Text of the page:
History/review of systems/physical examination
It is important to understand the characteristics of the patient’s pain including location, duration, character, intensity, and radiation, as well as aggravating and relieving factors. Suprapubic, midline, or generalized pelvic pain is suggestive of IC. Localized or unilateral pain symptoms may indicate focal musculoskeletal or nerve dysfunction. The practitioner should inquire about a history of recurrent bladder infections. Sometimes, these symptoms have occurred in the distant past.12 Recurrent “yeast” infection symptoms without significant discharge or vulvodynia may also represent flares of bladder pain referred to the vulva.13
The review of systems of the pelvic organs is especially important. Clinical diagnosis of other pelvic pain conditions is common in patients with IC.11 Patients should be screened for symptoms of endometriosis (cyclic symptoms, dyspareunia), IBS (constipation, diarrhea), and fibromyalgia (headache, migraine, other chronic pain).
Finally, a history of sinus allergy symptoms, asthma, and autoimmune conditions are common in patients with IC and can help direct therapy. This focused review of systems can be completed quickly, and higher numbers of positive responses increase the likelihood that a particular patient has IC.
The pelvic exam can also provide clues to the diagnosis of IC. The clinician should start with a single-handed rather than a bimanual exam to exclude the muscles of the lower abdominal wall in the evaluation. Bladder base tenderness and/or bilateral levator tenderness (ie, pelvic floor dysfunction) is common in patients with IC. If the abdominal or pelvic exam reveals focal muscle tenderness, ilioinguinal or pudendal nerve blocks may be helpful. Anesthetic blocks, although not actually a direct treatment for IC, can be very helpful for patients with focal muscle findings. Improvement in symptoms from nerve blocks would suggest an alternative diagnosis, as IC is often a diagnosis of exclusion.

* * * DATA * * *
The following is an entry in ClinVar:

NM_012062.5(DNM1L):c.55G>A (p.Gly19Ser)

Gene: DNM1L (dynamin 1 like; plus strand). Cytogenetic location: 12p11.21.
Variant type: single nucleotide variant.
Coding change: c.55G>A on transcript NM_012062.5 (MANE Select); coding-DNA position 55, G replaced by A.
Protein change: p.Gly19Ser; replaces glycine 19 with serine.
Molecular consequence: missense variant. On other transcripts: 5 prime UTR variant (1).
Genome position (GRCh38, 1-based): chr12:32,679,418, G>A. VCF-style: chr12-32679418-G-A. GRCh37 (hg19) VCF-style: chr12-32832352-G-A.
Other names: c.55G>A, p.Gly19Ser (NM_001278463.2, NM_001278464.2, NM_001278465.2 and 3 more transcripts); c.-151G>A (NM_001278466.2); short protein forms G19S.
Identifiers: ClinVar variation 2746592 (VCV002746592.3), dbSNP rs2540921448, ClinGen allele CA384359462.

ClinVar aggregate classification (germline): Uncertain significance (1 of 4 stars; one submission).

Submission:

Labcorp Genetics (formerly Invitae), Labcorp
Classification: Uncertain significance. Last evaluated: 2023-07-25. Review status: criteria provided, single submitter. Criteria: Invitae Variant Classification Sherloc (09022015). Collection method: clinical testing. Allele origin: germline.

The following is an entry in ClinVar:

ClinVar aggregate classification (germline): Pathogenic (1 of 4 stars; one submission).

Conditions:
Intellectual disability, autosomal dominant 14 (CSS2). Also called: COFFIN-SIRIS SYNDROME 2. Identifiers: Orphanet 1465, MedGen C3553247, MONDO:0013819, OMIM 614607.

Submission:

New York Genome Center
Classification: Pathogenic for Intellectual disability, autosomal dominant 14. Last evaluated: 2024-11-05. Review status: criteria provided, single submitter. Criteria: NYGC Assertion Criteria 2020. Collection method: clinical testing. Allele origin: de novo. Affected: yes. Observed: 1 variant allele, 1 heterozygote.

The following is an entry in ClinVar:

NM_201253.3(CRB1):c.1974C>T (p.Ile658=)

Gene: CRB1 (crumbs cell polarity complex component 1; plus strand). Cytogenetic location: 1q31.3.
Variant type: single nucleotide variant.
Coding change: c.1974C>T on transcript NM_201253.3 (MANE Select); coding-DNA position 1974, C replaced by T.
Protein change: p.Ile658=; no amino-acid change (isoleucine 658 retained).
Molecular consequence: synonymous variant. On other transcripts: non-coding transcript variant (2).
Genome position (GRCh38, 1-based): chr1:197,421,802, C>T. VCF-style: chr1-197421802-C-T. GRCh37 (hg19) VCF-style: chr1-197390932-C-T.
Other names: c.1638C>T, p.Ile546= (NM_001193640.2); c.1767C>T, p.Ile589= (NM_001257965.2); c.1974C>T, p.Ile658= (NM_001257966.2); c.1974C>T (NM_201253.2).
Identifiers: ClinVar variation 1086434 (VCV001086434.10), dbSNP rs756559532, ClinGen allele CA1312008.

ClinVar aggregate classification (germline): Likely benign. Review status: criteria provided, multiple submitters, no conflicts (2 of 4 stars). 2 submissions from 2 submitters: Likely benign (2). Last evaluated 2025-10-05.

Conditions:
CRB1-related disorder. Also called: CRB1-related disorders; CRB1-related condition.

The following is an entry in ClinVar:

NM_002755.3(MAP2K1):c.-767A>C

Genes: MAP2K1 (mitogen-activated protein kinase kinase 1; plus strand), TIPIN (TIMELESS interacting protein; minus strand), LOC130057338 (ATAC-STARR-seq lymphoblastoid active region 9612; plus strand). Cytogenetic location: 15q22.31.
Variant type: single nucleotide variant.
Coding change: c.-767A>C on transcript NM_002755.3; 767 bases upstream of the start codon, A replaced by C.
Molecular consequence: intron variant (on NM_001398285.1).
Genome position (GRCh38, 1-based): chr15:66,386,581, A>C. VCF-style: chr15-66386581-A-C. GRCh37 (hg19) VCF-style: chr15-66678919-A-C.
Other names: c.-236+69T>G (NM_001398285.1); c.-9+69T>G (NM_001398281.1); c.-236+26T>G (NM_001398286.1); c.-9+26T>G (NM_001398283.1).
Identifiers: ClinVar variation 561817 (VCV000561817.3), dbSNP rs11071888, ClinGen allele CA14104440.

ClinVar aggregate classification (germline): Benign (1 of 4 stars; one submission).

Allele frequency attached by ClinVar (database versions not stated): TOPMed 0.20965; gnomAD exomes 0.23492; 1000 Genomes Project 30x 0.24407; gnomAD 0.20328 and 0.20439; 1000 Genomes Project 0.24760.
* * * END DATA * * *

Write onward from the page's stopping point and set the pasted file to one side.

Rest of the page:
Laboratory and ancillary testing
Urinalysis with microscopy should be performed in all patients with suspected IC to exclude infection and hematuria. A urine culture should be performed if the urinalysis suggests UTI.10 For patients with persistent microscopic hematuria and negative urine cultures, consider work-up using AUA guidelines, which include serum creatinine, computed tomographic urogram, and cystoscopy (see Resources).
The potassium sensitivity test (PST) was developed to aid in the diagnosis of IC. It is based on the hypothesis that an abnormally permeable urothelium allows diffusion of potassium into the bladder wall, where it causes characteristic symptoms. Although the PST can be useful, false-positive and false-negative results are possible, and the test can be uncomfortable and irritating for the patient. Thus, it is no longer recommended for routine diagnosis of IC.11,14 An easier test, the anesthetic bladder challenge (ABC) or bladder instillation, is now used by many experts.15 This test/treatment can be administered quickly and easily during a patient’s first visit, and it avoids the discomfort associated with the PST.
For patients with a PUF questionnaire score greater than 10 to 15, and a history, review of symptoms, and exam suggestive of IC, administering the ABC as a confirmatory test should be considered. Typical supplies, medications, and administration are detailed in Table 2. This mixture can be prepared and administered in just a few minutes. As it can precipitate, the mixture should be used within 24 to 48 hours.
Patients should be told to schedule a follow-up visit to confirm the diagnosis. They should also be encouraged to monitor their response to the ABC and learn about IC through online or printed resources. In the absence of infection, temporary improvement in symptoms for several hours or days after administration of the ABC can be used to support the diagnosis and justify the initiation of therapy.10 Once IC is diagnosed, multimodal therapy can be initiated as outlined in the following section. For patients with more subtle symptoms or response to the ABC, administering 3 to 4 ABCs over several weeks can be considered to establish a diagnosis prior to initiating therapy. Separate visits for diagnosis and initiation of treatment can be helpful for patients and practitioners alike.